Setting up an inquiry carries risks. "While any commission of inquiry carried the risk of wholesale condemnation of the government and the whole apartheid system, such an exercise could also be turned to advantage by mobilising support for the ruling party." The commission into the Sharpeville massacre needed to be compliant, from the governments point of view, but not so compliant that it discredited itself in the eyes of observers. A total whitewash of the police could be just as damaging to the government as a stinging attack.
The Independent Commission on the Los Angeles Police Department, set up after the Rodney King beating, was quite critical of the department. On the other hand, the initial court acquittal of the police officers who beat Rodney King led to tragedy: the decision lacked credibility among black community members who had seen the video of the beating, and a major riot ensued. President George Bush Sr immediately announced his support for a second criminal prosecution of the same officers, a stance that seemed a response to the backlash from the first trials verdict.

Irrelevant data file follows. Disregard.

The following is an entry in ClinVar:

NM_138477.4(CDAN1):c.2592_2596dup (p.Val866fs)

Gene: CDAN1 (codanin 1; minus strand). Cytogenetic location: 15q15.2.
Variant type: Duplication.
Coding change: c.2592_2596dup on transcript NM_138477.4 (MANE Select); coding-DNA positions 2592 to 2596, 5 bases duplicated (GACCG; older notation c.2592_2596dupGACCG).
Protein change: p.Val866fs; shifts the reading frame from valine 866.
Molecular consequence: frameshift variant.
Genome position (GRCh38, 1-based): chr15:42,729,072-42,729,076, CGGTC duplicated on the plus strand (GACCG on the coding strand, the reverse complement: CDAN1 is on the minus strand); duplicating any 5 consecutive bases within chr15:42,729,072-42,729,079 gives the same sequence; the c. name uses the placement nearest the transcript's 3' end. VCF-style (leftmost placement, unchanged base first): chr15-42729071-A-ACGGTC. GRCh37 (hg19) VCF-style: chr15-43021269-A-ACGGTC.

After the Iraqi army invaded and occupied Kuwait in 1990, the United Nations Security Council endorsed the use of force against the invaders. This gave credibility to the US-led assault in 1991. Although many people favoured other measures against Iraq, notably sanctions, the existence of a UN endorsement made a big difference in justifying the war.
In 2002-2003, though, there was no immediate pretext for attacking Iraq: no hard evidence of Iraqi weapons of mass destruction, no immediate risk of an Iraqi military attack on the US, no illegal Iraqi invasion or occupation of neighbouring countries. An attack in these circumstances could backfire. Obtaining UN approval for an attack would greatly reduce this backfire.